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Pounding onwards, riding into glory??? - 68%

Eisenhorn, July 16th, 2007

Um no, in a word. Manowar certainly were pounding into glory on the whirlwind created by their earlier releases but it seems that for this release they must have dismounted their horses/bikes/whatevers and started shuffling forwards very slowly. Oh sure there are some points where the band clearly started running and I think they must have caught a high speed train for Mountains but otherwise this is a release clearly lacking in power, might and above all any semblance of glory.

Most of the songs are either dull and forgettable like The Oath which always makes me head straight for the "skip" button on my CD player because of its dull vocals, subdued guitar and boring solo; or just plain bad like Animals which has terrible sex based lyrics, a boring chorus and really, really quiet drumming. Even Thor (the Powerhead) and the title track fail to interest me after just a few plays and those are the type of song that I so enjoy on other Manowar albums, those being the cheesy, fantastical epics.

This time around Joey's solo piece is the vaunted Thunderpick and besides being far too long for its own good and having possibly the lamest name for a track ever it mainly falls flat due to it being so mundane. It really is just wankery with no real direction or catchy rhythm unlike the great William's Tale.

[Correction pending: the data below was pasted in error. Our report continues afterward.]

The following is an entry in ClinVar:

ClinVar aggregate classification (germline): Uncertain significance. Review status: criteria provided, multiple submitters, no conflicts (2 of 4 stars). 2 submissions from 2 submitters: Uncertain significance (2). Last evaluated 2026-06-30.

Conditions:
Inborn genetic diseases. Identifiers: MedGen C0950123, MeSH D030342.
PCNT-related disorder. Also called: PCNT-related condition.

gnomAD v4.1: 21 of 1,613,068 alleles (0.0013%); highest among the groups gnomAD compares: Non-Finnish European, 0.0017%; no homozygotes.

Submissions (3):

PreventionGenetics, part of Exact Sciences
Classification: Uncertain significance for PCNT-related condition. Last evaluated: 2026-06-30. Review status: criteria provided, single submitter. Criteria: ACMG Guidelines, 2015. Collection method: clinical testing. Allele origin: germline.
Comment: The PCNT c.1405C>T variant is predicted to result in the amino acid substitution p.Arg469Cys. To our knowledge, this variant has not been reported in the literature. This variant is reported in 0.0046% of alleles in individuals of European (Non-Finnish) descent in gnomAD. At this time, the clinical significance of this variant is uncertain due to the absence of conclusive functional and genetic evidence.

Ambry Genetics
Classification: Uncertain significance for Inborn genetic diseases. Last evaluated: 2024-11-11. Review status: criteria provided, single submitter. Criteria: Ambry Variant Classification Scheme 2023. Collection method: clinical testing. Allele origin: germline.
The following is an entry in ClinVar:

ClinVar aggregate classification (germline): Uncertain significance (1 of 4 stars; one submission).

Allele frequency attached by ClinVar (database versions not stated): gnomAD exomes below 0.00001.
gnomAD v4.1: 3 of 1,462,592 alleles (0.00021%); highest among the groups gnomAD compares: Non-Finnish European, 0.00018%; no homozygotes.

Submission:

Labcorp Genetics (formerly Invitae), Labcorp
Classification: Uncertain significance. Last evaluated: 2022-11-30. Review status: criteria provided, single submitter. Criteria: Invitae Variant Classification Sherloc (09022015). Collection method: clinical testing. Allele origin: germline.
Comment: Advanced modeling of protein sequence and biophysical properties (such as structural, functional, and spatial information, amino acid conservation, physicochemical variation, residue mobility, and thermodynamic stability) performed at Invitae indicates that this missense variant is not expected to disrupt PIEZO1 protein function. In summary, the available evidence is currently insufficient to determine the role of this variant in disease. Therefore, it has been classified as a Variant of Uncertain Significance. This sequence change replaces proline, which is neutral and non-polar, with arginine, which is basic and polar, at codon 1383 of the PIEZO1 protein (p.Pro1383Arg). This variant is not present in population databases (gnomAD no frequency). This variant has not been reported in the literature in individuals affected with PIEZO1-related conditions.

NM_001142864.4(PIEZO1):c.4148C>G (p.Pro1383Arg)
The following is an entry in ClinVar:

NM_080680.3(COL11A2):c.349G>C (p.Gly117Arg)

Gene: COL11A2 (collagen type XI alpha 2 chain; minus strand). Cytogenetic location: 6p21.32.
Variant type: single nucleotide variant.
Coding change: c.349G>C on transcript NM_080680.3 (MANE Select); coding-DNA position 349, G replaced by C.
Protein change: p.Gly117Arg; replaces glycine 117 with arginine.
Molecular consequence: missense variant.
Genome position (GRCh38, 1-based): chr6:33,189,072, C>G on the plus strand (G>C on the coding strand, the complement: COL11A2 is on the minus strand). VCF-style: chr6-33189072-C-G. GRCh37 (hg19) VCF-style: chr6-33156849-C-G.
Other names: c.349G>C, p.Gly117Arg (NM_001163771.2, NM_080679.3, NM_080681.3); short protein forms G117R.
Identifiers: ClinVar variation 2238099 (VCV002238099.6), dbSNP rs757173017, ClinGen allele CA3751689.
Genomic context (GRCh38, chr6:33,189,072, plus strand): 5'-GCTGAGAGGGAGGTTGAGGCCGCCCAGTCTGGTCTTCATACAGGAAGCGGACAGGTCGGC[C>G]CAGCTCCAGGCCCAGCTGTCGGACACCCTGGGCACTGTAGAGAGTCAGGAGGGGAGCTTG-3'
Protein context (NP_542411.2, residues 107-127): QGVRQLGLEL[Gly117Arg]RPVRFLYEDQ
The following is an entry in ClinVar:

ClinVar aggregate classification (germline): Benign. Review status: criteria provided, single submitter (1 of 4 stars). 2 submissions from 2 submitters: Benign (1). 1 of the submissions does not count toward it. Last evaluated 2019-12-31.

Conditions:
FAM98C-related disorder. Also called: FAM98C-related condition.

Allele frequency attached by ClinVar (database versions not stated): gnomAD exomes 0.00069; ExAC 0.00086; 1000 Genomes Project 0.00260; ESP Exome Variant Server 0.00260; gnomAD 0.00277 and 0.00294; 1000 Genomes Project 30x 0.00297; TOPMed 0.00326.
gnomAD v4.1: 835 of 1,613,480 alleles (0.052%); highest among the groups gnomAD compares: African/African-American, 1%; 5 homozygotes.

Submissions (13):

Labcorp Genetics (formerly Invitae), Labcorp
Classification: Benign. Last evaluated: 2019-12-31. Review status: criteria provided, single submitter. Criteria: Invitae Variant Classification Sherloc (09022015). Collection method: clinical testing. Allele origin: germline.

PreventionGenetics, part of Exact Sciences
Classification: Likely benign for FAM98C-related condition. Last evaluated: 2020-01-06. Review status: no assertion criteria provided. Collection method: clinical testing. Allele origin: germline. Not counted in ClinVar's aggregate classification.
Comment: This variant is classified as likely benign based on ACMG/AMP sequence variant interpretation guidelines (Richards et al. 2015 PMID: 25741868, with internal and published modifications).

The album does however feature two songs that manage to partially pull it out of the cess pool of it's own existance. These being Guyana (The Cult of the Damned) and Mountains. The former dazles with it's immaculate guitar and bass lines and sumptuous vocals but the albums real centrepiece is Mountains. A beautiful pseudo-ballad that contains great bass work from Joey, inspiring lyrics sung with real emotion and obvious talent from Adams and although the guitar is not up there with Ross' performance in Guyana; Scott Columbus gives a great performance on the drums during the heavier parts of the song.

The main thing that manages to keep the album afloat and still worthy of the Manowar name is quite simply those two songs. The best part is however that those songs are the longest two on the entire album, both coming in at over seven minutes. So thats 14 minutes of sheer musical bliss and about 25 minutes of tat. Considering that it's still 14 minutes of great Manowar and you can pick this album up for a fiver (I did at least) I would still say that this is an album you should own but don't expect to get blown away.